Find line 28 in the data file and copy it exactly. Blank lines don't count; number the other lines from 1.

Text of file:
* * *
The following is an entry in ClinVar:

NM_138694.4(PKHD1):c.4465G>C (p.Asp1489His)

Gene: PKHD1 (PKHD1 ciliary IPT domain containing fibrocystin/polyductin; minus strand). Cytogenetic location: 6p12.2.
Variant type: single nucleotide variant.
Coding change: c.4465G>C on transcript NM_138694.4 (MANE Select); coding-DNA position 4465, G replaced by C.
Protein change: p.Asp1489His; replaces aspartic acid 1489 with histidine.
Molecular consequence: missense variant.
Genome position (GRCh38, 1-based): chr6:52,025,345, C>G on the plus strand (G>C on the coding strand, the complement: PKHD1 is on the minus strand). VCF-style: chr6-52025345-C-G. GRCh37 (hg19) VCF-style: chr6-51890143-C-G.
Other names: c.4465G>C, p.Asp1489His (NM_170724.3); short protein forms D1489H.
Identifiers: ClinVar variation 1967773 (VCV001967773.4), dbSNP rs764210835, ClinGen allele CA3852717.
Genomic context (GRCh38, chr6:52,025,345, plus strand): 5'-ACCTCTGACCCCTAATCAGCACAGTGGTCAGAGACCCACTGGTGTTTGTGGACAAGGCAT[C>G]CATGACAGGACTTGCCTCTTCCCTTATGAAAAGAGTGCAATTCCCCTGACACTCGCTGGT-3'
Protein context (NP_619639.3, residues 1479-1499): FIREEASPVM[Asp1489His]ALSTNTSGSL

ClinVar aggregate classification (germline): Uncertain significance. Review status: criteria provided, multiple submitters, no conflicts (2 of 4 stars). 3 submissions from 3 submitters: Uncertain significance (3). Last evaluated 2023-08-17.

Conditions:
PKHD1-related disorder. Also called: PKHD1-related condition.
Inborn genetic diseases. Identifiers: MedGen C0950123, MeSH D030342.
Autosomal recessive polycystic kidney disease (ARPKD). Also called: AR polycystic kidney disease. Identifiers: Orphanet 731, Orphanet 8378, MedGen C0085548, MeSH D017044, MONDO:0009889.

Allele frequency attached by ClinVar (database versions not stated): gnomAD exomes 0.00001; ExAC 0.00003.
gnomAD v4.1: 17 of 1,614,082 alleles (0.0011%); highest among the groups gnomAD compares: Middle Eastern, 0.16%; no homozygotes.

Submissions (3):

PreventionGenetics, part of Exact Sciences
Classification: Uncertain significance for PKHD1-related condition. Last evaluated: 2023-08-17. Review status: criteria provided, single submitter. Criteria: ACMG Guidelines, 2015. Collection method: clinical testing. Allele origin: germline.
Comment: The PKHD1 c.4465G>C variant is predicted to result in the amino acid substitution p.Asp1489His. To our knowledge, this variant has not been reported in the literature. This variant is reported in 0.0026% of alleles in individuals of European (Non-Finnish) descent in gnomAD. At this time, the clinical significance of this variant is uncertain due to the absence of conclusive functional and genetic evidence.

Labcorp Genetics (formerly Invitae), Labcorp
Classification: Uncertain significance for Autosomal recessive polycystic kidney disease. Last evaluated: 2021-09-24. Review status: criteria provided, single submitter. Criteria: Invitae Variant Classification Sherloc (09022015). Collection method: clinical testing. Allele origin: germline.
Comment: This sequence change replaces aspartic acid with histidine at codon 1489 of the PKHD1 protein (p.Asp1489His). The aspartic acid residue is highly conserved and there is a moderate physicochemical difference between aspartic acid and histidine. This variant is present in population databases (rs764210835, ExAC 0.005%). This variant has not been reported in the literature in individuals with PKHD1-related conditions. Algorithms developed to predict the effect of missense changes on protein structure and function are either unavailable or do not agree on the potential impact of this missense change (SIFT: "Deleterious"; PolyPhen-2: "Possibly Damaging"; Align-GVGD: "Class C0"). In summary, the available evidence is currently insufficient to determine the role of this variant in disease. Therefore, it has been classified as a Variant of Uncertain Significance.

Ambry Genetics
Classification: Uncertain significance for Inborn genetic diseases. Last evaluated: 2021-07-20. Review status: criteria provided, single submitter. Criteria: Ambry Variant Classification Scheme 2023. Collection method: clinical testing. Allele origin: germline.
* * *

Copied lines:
Classification: Uncertain significance for Inborn genetic diseases. Last evaluated: 2021-07-20. Review status: criteria provided, single submitter. Criteria: Ambry Variant Classification Scheme 2023. Collection method: clinical testing. Allele origin: germline.